The call for people to contribute to the Hurricane Harvey Relief Fund set up by the Jewish Federations of North America and the Houston Jewish Federation comes as kosher food has reportedly run out.

The floods have overtaken Houston and affected close to three quarters of the city’s Jewish population which is estimated to be around 65,000 people.

Most of the Houston Jewish institutions and synagogues were in the path of the deadly force of waters and although households have faced tropical storms and floods in the past, this is by far the most extreme. Half of the total yearly rainfall fell in just three days reaching 50 inches and another 50 inches was expected.

According to YWN, Houston’s Jewish Federation, Jewish Family Service and the Orthodox organization Agudat Yisrael immediately opened disaster relief funds. In addition, they each set up and co-ordinated a crisis relief hotline providing food, air conditioning, internet, electricity for a limited time and some housing. Some staff members including therapists were available for people who have hurricane-related anxiety.

Meanwhile, Chabad of Texas coordinated truckloads of kosher food to be sent to the areas hardest hit and set up a kosher food pantry available to the Jewish community as supplies reached the area. Chabad emissaries in Houston had been preparing and delivering kosher meals to people evacuated to emergency shelters or who took shelter in hotels.

But Houston has always had a limited amount of kosher food. Even as its Jewish population has rapidly grown in recent years, as has the general population, it remains geographically distant from kosher manufacturing bases on the coasts and the heartland.

Each week, trucks carrying kosher food arrive from hundreds if not thousands of miles away. A handful of chain supermarkets carry kosher meat, poultry and milk to supply Houston’s Jewish community. But Hurricane Harvey flooded two of these main supermarkets and caused the other two to shut down. One of those two supermarkets have now been turned into a shelter by authorities.

Rabbi Dovid Goldstein, a Chabad emissary in Houston who is coordinating the kosher food-relief effort for the community, told that supplies were low and that an order had been placed for kosher meat. Although it was scheduled to leave Miami on Tuesday on a refrigerated truck, it can only reach Houston if the roads are cleared of water.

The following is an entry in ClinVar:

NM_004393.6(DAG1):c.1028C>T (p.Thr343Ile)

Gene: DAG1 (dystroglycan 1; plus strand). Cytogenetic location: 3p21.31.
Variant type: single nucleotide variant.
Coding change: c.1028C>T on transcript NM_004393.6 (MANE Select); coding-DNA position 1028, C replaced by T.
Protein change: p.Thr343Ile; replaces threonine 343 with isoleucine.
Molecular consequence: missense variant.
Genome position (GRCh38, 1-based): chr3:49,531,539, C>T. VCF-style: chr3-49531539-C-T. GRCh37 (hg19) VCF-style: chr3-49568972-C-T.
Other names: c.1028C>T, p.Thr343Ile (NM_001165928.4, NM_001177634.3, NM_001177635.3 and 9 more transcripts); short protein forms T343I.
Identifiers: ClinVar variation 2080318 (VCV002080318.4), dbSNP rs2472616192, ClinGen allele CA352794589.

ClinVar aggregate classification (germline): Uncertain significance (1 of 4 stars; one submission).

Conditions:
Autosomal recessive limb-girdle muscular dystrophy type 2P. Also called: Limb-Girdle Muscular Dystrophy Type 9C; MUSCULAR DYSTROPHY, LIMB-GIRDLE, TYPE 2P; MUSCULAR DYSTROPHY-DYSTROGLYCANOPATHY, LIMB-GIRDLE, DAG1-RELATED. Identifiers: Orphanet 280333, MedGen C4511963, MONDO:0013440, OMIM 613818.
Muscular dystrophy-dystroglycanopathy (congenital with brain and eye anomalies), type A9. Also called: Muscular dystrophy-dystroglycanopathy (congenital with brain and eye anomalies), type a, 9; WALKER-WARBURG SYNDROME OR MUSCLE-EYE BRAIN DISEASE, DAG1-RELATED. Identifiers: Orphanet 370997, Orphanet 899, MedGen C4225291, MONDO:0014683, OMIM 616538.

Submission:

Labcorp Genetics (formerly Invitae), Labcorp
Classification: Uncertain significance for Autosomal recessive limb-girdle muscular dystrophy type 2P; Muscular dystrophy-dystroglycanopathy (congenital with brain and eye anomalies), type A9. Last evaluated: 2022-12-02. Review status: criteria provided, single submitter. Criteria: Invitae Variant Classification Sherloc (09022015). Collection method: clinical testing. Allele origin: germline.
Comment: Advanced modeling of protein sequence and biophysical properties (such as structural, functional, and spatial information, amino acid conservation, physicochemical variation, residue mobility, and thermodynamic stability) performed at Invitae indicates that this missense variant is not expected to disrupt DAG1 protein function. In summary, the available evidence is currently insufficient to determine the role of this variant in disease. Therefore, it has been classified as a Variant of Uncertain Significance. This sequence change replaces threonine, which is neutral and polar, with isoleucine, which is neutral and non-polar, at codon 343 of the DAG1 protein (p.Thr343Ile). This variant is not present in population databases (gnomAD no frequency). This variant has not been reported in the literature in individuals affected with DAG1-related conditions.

Israel Diaspora Affairs Minister Naftali Bennett wrote on his Facebook page: “For years, the Jews of Houston were there for us, and now we can be there for them – All Israel is responsible for each other,” he concluded, quoting the famous rabbinic saying.

After hitting Houston hard on Sunday, Hurricane Harvey moved into the Gulf of Mexico and then headed north bringing heavy rain to Louisiana.

Whilst the storm caused devastation across the state of Texas, it is the widespread flooding due to the rain and overflow of rivers that has caused the catastrophe.

The International Aid Organization (iAid) based in Israel sent relief professionals to coordinate efforts with the Texas National Guard and American NGOs on Tuesday. In the long term, iAid hopes to help with technological needs of the community, such as water purification, using Israel innovations.

Bur for now, the freeway system is almost shut down and those that chose to stay in their homes could not leave once the storm hit, due to the amount of water that hit the highway system.

Homes have been without power for days and floodwaters have reached the roofs of some family homes. Many animals and pets were seen washed away in the raging waters. At least 22 have been reported dead and the Houston television station KHOU said that six family members drowned when their van was swept away by floodwaters.

The National Hurricane Centre Public Advisory for Harvey in an advisory said that “catastrophic and life-threatening flooding will continue in south eastern Texas and portions of southwestern Louisiana.”

Rabbi Yossi Zaklikofsky, who serves as leader of the Shul of Bellaire and suffered the flooding of his own home said, “Even for those who were fortunate not to lose electricity, like us, it’s a matter of days until we have no milk and other basics.”

He added that many of those who did lose their electricity lost whatever kosher food they had stockpiled. “And when the stores do reopen, it is open question as to what they’ll actually have that’s salvageable.”

For now, basic staples like rice and cereal are available in unflooded grocery stores. But thousands of people in Houston are still sheltering in place, and when that order is lifted, food supplies will inevitably plummet.

Pinny Bard-Widgor moved to Houston from New York just last week with his wife and children. As weather reports poured in prior to Shabbat, Bard-Widgor decided to take his family to Fort Worth, a five-hour drive away. Local friends told him that he was overreacting. He still doesn’t know the extent of damage to his new home.

With his family safe in Fort Worth, Bard-Widgor flew to New York on Sunday evening for work, and is now helping to coordinate a kosher-food shipment from Brooklyn.

“We’re working on getting a truck of perishables and another of non-perishables,” says Bard-Widgor, though he was still having difficulty getting hold of a refrigerated truck. The Jewish Learning Centre of Dallas is sending meals to storm-affected areas and will also be hosting many people over Shabbat.

In addition to supermarkets and kosher restaurants (all of which have also been flooded), a number of Jewish families in the Houston area have been storing their kosher food in a large freezer due to the High Holidays approaching, but have now lost all of it.
The disaster saw rainfall that usually falls over six months in Texas fall in just a few days, with areas worst hit seeing over 10 feet of water in people’s homes.